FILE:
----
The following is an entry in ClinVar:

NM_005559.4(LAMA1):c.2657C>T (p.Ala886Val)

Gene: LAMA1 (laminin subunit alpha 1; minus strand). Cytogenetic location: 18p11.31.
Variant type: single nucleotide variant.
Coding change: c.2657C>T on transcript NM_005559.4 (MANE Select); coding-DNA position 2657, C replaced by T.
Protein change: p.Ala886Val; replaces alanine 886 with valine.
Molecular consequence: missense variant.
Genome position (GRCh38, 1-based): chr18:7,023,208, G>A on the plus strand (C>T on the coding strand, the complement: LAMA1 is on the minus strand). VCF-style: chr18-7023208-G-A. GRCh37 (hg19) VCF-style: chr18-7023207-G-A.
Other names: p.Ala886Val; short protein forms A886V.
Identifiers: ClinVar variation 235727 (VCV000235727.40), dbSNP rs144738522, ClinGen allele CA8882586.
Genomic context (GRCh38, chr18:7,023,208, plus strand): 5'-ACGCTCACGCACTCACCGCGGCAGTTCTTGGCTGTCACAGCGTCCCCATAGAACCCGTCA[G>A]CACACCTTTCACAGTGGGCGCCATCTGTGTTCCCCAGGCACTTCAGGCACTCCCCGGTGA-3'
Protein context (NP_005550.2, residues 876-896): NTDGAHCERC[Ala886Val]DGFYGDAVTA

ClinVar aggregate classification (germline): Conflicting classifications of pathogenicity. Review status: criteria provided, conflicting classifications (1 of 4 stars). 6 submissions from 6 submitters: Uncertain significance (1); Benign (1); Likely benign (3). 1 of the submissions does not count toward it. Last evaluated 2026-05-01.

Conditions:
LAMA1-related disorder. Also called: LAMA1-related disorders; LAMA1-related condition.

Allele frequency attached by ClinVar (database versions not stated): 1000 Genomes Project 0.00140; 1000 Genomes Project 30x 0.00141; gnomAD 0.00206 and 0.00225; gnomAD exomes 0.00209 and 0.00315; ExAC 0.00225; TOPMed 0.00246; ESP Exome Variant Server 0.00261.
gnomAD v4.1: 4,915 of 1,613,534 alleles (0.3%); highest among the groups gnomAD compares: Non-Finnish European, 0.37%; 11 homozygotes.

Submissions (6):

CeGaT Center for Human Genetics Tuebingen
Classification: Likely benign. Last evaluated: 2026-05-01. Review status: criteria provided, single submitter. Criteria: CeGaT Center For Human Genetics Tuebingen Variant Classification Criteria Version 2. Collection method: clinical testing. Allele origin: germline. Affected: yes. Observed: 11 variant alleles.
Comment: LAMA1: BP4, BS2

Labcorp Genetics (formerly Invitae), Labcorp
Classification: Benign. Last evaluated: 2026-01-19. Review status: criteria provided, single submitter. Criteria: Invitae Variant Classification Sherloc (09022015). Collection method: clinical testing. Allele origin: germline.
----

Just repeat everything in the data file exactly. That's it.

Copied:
The following is an entry in ClinVar:

NM_005559.4(LAMA1):c.2657C>T (p.Ala886Val)

Gene: LAMA1 (laminin subunit alpha 1; minus strand). Cytogenetic location: 18p11.31.
Variant type: single nucleotide variant.
Coding change: c.2657C>T on transcript NM_005559.4 (MANE Select); coding-DNA position 2657, C replaced by T.
Protein change: p.Ala886Val; replaces alanine 886 with valine.
Molecular consequence: missense variant.
Genome position (GRCh38, 1-based): chr18:7,023,208, G>A on the plus strand (C>T on the coding strand, the complement: LAMA1 is on the minus strand). VCF-style: chr18-7023208-G-A. GRCh37 (hg19) VCF-style: chr18-7023207-G-A.
Other names: p.Ala886Val; short protein forms A886V.
Identifiers: ClinVar variation 235727 (VCV000235727.40), dbSNP rs144738522, ClinGen allele CA8882586.
Genomic context (GRCh38, chr18:7,023,208, plus strand): 5'-ACGCTCACGCACTCACCGCGGCAGTTCTTGGCTGTCACAGCGTCCCCATAGAACCCGTCA[G>A]CACACCTTTCACAGTGGGCGCCATCTGTGTTCCCCAGGCACTTCAGGCACTCCCCGGTGA-3'
Protein context (NP_005550.2, residues 876-896): NTDGAHCERC[Ala886Val]DGFYGDAVTA

ClinVar aggregate classification (germline): Conflicting classifications of pathogenicity. Review status: criteria provided, conflicting classifications (1 of 4 stars). 6 submissions from 6 submitters: Uncertain significance (1); Benign (1); Likely benign (3). 1 of the submissions does not count toward it. Last evaluated 2026-05-01.

Conditions:
LAMA1-related disorder. Also called: LAMA1-related disorders; LAMA1-related condition.

Allele frequency attached by ClinVar (database versions not stated): 1000 Genomes Project 0.00140; 1000 Genomes Project 30x 0.00141; gnomAD 0.00206 and 0.00225; gnomAD exomes 0.00209 and 0.00315; ExAC 0.00225; TOPMed 0.00246; ESP Exome Variant Server 0.00261.
gnomAD v4.1: 4,915 of 1,613,534 alleles (0.3%); highest among the groups gnomAD compares: Non-Finnish European, 0.37%; 11 homozygotes.

Submissions (6):

CeGaT Center for Human Genetics Tuebingen
Classification: Likely benign. Last evaluated: 2026-05-01. Review status: criteria provided, single submitter. Criteria: CeGaT Center For Human Genetics Tuebingen Variant Classification Criteria Version 2. Collection method: clinical testing. Allele origin: germline. Affected: yes. Observed: 11 variant alleles.
Comment: LAMA1: BP4, BS2

Labcorp Genetics (formerly Invitae), Labcorp
Classification: Benign. Last evaluated: 2026-01-19. Review status: criteria provided, single submitter. Criteria: Invitae Variant Classification Sherloc (09022015). Collection method: clinical testing. Allele origin: germline.